So I got there at the time indicated and I was the first one there- not good. But eventually people came trickling in one by one, until the place filled up. Then I spilled my espresso all over my notebook- not good. Finally the music started. There was only one problem- it wasn’t very good. Now maybe that’s because of the lack of a big star or the fact that it was afternoon- not evening- fado, but the result was the same- disappointment. One by one self-styled crooners got up on stage and… proceeded to butcher the music, much more concerned with the high drama of the moment than the careful execution of the songs’ intricacies. It was more like bad karaoke than good fado. I left early, in something of a huff if I remember correctly.

Then Mariza came along a few years ago and made a big splash in world music circles, but I’m still not getting it. The high drama just seems all out of proportion to any kind of emotion that seems real to me. If fado is something typically a bit sad and mournful, then why belt it to the skies with flash and flourish? I’d more likely be crying alone in my beer. That doesn’t sell records, of course, but you get my point. When a speed guitarist plays the blues, no matter how much influence he derived from it, it’s no longer blues.

Now there’s Ana Moura and her new album Leva-me Aos Fados (‘Take Me to the Fados’)- aaaahhhhh. Now this is what I wanted all along, sad and mournful, deep and searching, but without all the dramatic affectation, just simple…. Como se diz?... soul. This is not only the real thing, but it goes down smoothe… like fine wine. She and her primary collaborator and songwriter Jorge Fernando have created a real gem here. The title track is one of Fernando’s and sets the tone for the album well- sad and mournful, yet at the same time yearning and hopeful. Fernando’s other songs- A Penumbra (At Twilight), Rumo Ao Sul (Heading South), and Que Dizer de Nos (What to Say of Us) continue in that same vein. Rumo Ao Sul is in fact of the album’s nicest songs, a change-of-rhythmic-pace that works nicely, pure balladry in the final good-bye of a lover’s parting.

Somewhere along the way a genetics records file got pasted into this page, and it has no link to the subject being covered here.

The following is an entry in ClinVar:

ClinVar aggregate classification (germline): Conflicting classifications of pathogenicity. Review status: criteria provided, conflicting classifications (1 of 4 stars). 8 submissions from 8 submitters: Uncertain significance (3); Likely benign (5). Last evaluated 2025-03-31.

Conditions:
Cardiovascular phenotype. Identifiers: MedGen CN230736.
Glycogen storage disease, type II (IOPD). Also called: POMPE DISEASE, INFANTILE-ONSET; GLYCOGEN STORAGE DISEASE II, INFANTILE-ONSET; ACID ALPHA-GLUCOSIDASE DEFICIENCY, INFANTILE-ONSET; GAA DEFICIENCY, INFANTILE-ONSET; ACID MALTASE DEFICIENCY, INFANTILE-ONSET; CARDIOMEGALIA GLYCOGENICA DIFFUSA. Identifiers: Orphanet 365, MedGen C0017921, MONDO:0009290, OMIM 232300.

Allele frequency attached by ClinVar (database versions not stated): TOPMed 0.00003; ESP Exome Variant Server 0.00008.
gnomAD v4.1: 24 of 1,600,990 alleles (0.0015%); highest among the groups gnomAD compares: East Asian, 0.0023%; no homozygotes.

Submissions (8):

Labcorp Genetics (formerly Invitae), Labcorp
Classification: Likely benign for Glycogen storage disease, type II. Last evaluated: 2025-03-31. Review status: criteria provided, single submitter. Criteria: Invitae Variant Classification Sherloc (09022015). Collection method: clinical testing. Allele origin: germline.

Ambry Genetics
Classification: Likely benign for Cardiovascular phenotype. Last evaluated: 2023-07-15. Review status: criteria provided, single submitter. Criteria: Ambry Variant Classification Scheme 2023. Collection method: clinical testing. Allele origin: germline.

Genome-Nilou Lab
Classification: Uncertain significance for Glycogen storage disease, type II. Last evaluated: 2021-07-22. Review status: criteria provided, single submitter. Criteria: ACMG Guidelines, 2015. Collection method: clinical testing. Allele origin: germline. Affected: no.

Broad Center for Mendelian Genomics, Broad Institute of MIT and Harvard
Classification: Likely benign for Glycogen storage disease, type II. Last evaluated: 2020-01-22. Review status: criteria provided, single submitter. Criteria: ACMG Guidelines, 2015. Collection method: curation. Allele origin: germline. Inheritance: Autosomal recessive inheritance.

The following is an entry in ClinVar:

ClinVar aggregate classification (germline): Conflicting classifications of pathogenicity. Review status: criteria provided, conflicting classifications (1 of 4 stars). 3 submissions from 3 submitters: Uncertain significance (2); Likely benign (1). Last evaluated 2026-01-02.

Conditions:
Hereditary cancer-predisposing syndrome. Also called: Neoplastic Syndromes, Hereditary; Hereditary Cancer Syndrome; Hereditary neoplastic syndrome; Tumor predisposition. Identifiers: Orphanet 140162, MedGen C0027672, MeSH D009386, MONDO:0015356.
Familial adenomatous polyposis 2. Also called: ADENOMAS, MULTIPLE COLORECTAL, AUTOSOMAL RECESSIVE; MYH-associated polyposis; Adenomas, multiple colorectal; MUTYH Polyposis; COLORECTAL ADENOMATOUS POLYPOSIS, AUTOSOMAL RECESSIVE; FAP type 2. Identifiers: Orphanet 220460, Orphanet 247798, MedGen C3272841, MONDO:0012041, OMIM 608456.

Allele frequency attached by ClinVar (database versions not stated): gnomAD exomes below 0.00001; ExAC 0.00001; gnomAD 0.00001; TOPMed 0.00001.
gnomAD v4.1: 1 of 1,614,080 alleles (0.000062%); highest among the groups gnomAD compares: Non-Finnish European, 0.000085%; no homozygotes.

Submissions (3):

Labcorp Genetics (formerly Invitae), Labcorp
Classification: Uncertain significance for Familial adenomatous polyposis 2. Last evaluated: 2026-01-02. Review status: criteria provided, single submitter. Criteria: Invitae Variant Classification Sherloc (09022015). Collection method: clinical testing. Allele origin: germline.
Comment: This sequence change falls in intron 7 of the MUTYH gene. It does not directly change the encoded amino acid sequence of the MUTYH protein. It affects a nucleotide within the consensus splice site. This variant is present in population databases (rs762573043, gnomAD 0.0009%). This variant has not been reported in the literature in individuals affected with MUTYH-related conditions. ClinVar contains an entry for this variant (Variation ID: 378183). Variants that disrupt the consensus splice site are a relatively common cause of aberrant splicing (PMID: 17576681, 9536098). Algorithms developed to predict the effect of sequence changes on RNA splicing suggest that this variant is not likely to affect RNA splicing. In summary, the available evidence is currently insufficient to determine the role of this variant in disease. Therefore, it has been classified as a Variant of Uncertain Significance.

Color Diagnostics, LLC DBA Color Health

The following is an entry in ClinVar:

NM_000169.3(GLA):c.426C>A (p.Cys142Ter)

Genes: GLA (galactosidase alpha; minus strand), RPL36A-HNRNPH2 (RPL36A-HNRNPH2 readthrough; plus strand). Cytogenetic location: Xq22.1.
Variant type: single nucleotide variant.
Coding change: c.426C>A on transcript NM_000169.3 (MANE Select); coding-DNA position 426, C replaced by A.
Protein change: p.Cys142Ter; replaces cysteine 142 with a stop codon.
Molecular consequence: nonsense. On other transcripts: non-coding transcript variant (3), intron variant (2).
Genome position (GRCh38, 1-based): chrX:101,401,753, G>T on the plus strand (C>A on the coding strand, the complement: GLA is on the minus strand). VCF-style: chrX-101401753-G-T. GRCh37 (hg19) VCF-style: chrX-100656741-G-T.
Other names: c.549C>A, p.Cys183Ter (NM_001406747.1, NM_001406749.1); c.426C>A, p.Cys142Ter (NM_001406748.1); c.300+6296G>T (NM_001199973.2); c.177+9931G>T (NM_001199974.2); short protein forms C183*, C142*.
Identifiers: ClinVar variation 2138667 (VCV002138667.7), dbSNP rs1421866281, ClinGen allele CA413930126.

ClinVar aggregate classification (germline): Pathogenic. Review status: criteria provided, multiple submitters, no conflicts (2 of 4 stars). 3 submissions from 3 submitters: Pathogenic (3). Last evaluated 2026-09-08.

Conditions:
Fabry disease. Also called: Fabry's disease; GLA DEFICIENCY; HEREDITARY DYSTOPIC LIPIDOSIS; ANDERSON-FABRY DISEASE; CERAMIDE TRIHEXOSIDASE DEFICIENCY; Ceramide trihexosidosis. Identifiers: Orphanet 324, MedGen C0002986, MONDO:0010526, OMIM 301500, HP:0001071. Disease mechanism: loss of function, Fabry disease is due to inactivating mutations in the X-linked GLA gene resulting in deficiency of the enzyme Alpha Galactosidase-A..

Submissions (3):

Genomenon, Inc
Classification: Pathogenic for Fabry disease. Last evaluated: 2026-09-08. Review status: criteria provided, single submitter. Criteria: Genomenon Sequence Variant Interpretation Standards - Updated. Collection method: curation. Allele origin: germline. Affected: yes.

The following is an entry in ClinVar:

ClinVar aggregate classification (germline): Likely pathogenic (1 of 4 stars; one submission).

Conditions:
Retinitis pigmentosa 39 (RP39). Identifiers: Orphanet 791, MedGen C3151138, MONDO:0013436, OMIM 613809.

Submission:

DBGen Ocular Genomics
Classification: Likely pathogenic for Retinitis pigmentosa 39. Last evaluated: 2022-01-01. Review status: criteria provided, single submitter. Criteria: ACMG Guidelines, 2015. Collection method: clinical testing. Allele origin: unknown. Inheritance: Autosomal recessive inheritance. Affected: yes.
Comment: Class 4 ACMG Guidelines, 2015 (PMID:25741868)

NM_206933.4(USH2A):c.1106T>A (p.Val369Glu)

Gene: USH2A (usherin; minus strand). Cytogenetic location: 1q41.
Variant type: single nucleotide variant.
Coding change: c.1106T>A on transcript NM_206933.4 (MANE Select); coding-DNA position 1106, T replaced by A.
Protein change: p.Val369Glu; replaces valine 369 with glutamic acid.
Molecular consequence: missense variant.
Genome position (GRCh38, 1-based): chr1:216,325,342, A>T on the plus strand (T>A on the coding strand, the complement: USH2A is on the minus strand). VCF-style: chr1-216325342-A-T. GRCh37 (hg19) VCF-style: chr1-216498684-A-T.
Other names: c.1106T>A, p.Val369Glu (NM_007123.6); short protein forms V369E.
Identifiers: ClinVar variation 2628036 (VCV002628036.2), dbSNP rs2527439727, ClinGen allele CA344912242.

The album has many other great moments also, and they’re not all sad and slow, either, though they do tend to be limited to acoustic guitar, by definition I suppose. Como Uma Nuvem No Ceu (‘Like a Cloud in the Sky’) is light and bouncy, as is Fado Vestido De Fado (‘Fado Dressed in Fado’) a nice little play on the meaning of fado as ‘fate” and a nice little tune to boot, with some really good playful guitar. Then there’s Critica Da Razao Pura (‘Critique of Pure Reason’), a nice little tongue-in-cheek number that asks the big questions. No, you won’t have to re-study Immanuel Kant to enjoy this. Emotion is the ultimate critique of pure reason, and it triumphs handily here, and in the album as a whole. The final song says it all, Nao E Um Fado Normal (‘It’s not Normal Fado’). No, it’s not. It’s pretty… spectacular? No, that’s not the word. It’s deep, yet simple… penetrating and soothing, like medicine for the soul. It’s Leva-me Aos Fados by Ana Moura. Hardie K says check it out.

search world music

Custom Search